The powerful bout of long dollar liquidation, spurred by optimism that the new Greek government had moved away from its posturing about debt forgiveness, has largely faded today. The ECB is reportedly rejecting Greece’s request to be allowed to expand its T-bill offering to replace the formal assistance program that runs out at the end of the month.
The greenback is consolidating yesterday’s losses as the market awaits fresh cues. Dollar bullishness has not been broken, but short-term participants are looking for fresh incentives. Doubts about the timing of the Fed’s lift off crystallized around two data points. The first was the weakness in hourly earnings in the December employment. The second was the weakness in December retail sales, especially when excluding autos, gasoline, and building material.
As we anticipated, the decline in retail sales was not an accurate reflection of US consumption. The Q4 GDP report showed the biggest rise in consumption in several years. The offset to the decline in average hourly earnings needs the next jobs report, which is due Friday. Earnings are expected to rebound by 0.3% after falling 0.2%. Today’s focus will is on the ADP employment estimate, service ISM, and the latest oil inventory figures.
There are four developments earlier today that are noteworthy. First, in late morning in Europe, the PBOC announced a 0.5% cut in the required reserves. The move was not totally unexpected, and liquidity conditions were tightening ahead of the Lunar New Year holiday. The PMIs confirmed the economy has weakened further. The immediate reaction was taking the Australian and New Zealand dollars higher, and many of the commodity-linked emerging market currencies caught a bid.
Second, despite a tight labor market, Japanese wage growth remains a key aspect of Abenomics that remains “missing in action.” Real cash earnings fell 1.4% in December year-over-year. Separately, reports suggest that the government is poised to appoint Harada to the BOJ to replace Miyao. Harada is perceived to be a dove and sympathetic to the reflation efforts. This reinforces market ideas that the BOJ will have to expand its QQE program again if it is to reach its inflation target. Japanese government bonds have turned more volatile. The benchmark 10-year yield rose to 40 bp today, doubling since January 20 and its highest yield since mid-December. A week or so ago, roughly $1.5 trillion of JGBs had a negative yield. Now only the bill sector does.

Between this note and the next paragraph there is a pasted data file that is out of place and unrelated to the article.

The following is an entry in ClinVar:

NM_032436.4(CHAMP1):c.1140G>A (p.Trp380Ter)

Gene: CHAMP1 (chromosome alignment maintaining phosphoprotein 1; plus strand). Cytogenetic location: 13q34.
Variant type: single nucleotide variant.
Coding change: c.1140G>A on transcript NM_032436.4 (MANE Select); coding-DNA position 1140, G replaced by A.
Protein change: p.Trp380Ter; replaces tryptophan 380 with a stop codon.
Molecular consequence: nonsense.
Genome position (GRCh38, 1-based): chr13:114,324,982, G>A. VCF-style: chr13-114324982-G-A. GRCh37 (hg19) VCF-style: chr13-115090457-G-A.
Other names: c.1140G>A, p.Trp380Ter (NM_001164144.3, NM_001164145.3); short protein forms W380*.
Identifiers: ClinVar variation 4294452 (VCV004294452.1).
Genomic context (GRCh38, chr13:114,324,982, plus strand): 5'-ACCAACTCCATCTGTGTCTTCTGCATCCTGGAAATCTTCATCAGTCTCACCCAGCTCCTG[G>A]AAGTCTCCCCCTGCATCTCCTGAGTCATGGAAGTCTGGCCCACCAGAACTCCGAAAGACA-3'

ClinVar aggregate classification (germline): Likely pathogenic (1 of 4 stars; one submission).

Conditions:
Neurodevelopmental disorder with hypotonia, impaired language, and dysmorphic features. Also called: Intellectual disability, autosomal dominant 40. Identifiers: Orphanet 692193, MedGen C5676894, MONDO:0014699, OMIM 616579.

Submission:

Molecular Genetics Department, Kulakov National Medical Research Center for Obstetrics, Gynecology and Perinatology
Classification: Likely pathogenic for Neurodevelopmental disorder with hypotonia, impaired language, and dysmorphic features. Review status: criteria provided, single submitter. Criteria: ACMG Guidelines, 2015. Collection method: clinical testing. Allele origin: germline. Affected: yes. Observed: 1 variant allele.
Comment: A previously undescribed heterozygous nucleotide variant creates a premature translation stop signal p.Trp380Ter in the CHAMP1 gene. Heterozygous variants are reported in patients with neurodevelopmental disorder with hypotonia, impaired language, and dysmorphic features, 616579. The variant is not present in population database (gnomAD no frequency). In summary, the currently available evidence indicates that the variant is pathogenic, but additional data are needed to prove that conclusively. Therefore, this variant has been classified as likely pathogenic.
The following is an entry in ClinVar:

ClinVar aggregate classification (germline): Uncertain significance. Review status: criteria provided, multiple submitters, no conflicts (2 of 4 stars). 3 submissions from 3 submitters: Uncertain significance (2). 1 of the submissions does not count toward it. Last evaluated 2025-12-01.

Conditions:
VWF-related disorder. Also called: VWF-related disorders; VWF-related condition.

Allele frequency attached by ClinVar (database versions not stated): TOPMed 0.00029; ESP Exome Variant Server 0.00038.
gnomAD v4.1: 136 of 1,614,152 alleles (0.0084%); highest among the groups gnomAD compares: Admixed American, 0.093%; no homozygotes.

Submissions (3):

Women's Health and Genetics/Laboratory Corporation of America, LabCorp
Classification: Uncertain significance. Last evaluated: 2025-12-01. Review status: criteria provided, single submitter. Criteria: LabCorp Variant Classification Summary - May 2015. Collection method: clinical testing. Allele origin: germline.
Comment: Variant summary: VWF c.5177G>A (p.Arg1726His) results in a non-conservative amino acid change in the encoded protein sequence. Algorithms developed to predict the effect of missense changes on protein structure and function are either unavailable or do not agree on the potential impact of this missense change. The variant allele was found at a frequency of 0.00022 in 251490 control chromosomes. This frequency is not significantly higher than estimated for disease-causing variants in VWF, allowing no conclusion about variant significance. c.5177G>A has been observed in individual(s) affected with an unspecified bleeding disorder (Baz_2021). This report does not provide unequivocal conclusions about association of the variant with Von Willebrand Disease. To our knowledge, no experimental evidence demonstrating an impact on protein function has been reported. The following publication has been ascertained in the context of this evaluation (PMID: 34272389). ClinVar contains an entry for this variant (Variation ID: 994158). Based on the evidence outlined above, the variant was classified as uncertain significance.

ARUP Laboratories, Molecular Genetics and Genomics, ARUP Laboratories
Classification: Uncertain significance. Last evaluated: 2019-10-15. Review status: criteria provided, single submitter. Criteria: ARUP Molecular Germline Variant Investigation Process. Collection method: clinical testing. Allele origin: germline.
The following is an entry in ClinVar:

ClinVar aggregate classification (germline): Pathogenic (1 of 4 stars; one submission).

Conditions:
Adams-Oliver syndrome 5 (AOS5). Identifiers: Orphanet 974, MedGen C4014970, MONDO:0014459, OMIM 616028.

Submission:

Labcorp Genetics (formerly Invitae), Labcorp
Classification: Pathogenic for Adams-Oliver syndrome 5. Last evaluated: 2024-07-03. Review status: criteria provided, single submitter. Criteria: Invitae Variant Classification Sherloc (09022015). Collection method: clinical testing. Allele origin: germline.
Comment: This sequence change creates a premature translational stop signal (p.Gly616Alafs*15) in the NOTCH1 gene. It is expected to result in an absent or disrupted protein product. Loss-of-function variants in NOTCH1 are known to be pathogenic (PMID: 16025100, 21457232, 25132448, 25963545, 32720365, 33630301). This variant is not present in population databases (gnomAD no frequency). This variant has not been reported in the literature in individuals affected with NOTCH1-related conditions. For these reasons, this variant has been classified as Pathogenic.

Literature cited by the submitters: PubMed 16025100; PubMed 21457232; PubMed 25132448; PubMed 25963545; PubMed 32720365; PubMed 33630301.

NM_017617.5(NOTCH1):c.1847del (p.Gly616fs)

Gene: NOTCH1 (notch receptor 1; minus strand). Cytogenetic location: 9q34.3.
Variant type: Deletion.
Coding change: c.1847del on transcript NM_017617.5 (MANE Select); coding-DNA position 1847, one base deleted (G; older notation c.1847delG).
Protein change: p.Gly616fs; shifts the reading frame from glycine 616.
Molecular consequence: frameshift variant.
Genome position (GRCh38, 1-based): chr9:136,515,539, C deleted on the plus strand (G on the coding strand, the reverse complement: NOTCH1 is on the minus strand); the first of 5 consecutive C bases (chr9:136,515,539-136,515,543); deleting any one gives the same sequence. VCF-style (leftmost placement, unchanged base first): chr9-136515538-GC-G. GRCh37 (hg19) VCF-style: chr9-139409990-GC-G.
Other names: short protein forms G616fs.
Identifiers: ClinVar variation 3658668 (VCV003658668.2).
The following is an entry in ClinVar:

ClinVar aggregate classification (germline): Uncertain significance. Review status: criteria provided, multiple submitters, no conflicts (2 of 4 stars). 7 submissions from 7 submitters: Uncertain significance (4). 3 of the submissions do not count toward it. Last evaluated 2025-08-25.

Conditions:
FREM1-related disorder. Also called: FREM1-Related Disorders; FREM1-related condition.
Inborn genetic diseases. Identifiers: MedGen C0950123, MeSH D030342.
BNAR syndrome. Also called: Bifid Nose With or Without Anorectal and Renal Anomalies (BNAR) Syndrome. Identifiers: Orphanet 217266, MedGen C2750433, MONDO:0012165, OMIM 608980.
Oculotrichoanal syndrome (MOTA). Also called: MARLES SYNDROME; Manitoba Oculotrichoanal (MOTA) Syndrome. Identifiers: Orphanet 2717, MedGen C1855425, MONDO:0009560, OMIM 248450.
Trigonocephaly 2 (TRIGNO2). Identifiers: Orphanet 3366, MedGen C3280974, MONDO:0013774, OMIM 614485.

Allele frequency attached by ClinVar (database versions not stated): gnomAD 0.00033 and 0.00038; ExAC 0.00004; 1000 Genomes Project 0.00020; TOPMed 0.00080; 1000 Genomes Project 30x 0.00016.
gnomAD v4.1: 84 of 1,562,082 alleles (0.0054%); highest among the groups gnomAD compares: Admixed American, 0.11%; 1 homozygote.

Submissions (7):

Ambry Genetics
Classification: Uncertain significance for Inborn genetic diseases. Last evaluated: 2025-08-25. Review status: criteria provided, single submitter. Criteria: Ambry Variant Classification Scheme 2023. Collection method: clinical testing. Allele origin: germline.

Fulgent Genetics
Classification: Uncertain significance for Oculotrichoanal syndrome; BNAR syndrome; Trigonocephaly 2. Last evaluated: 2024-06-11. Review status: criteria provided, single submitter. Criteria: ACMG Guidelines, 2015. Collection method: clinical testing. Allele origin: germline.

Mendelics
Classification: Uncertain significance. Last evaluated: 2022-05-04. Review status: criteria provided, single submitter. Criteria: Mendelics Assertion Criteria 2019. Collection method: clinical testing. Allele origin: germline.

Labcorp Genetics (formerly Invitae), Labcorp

A rise in the Nikkei (2%) and the sharp rise in US Treasury yields yesterday encouraged some dollar buying against the yen. However, it stalled at JPY118. The JPY117.20-JPY117.80 range is likely to dominate the North American session.
Third, eurozone service PMI lends support to our contention that a cyclical low is being carved out. This generalization holds for Germany and Italy while Spain’s expansion remains intact. France is the odd-man out. Germany’s service PMI rose to 54.0 from the 52.7 flash reading and 52.1 in December. Italy’s rose to 51.2 from 49.4. The market expected 50. Spain’s service PMI rose to 56.7 from 54.3. France disappointed. It slipped to 49.4 from 49.5 in the flash and 50.6 in December.
The composite PMI stands at 52.6. It is the highest since last July. Separately, eurozone retail sales rose 0.3% in December after the November series was revised to 0.7% from 0.6%. The year-over-year increase of 2.8% is the highest since 2007. Contrary to worries, the deepening of headline inflation in the euro area has not resulted in consumers deferring purchases.
From a technical perspective, we had been anticipating the euro to test the $1.1460 area. As stops were triggered yesterday, the euro pushed to $1.1535, just beyond the 20-day moving average (for the first time since December 17). The short-term technical indicators warn of the risk of an other test on the highs, despite the modest pullback in Asia and Europe.
Fourth, the UK made in three in a row–of PMIs that beat expectations.The service PMI rose to 57.3 from 55.8 in December. The consensus was for 56.3. The composite PMI stands at 56.7. Short-sterling eased, and the implied yield is at a two week high of 77 bp. Sterling marginally extended yesterday’s gains to poke through the $1.5200 level briefly. A band of resistance found between $1.5220 and $1.5270 is likely to remain intact, pending the US employment data at the end of the week.